• Thanks for stopping by. Logging in to a registered account will remove all generic ads. Please reach out with any questions or concerns.

School education paid for children of slain soldiers

Should children who have a parent killed over seas have the CF pay for their college or university?

  • Total voters


Full Member
Reaction score
What great news to celebrate Canada Day  :yellow: :cdn: :yellow:
They deserve it after losing a parent.  One less thing for them to worry about.  And that is a good thing!!


Full Member
Reaction score

The University of Ottawa offers free tuition for children of Canadian military parents killed in action

OTTAWA, June 30, 2009 — The University of Ottawa will waive all undergraduate tuition fees for dependants of Canadian Forces personnel killed while serving in an active military mission; as part of the Project Hero, which helps children of Canadian Forces staff who are killed as a result of an operational mission.

The new policy is being adopted in recognition of the bravery and personnel sacrifice exemplified by Canadian military personnel while serving their country.

“Canadians owe a huge debt of gratitude to the men and women who put their lives at risk for our country,” said Allan Rock, President of the University of Ottawa. "As Canada’s university, we think the best way of honouring those who have made the ultimate sacrifice is to ensure that their children have free access to education on our campus.”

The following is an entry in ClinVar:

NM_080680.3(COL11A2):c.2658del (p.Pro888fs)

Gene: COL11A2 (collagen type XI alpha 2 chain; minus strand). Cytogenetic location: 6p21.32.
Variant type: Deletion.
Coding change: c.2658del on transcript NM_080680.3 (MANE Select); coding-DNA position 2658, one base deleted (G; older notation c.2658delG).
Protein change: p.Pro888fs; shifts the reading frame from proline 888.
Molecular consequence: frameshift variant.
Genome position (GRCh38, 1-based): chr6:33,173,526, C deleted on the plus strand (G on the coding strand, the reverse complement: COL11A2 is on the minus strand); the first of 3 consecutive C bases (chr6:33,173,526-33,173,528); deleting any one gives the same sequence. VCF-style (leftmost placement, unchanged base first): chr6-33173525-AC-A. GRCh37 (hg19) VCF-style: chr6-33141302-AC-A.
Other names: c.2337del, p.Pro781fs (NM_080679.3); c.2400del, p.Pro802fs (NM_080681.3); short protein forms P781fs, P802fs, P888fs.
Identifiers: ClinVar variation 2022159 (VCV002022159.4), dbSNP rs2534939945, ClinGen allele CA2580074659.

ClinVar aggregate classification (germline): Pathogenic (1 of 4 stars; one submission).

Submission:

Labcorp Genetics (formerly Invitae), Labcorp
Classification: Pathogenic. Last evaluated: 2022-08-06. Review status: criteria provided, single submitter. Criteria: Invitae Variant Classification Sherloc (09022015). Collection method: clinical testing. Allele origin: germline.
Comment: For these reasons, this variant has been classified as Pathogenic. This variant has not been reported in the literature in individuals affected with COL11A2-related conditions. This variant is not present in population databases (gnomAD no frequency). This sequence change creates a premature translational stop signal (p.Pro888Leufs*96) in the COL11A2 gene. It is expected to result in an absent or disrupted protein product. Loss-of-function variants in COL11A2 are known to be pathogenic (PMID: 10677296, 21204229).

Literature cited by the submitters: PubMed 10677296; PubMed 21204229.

“The Canadian Forces are made up of Canada’s best and brightest citizens who dare to test their training, bravery, and courage in perilous situations,” said Peter MacKay, Minister of National Defence and Minister for the Atlantic Gateway. “This program at the University of Ottawa recognizes the sacrifices of the Canadian Forces and is an excellent example of how institutions can play a vital role in commemorating the lives of our fallen soldiers.”

The University will waive full tuition for each of four years at the undergraduate level at the University of Ottawa for the children of fallen service personnel. It will also waive on-campus residence fees for the first year of undergraduate studies.

“I am very proud that my alma mater has stepped up to support Project Hero. It is my goal to get broad-based, national support from all Canadian universities, and having the University of Ottawa be the first to adopt this policy is very significant,” stated Honorary Lieutenant-Colonel Kevin Reed.

This tuition waiver is effective starting September 1, 2009. Criteria for eligible recipients:

· under the age of twenty-six;
· citizens or permanent residents of Canada;
· dependants of a member of the Canadian Forces who died while serving in an active mission; and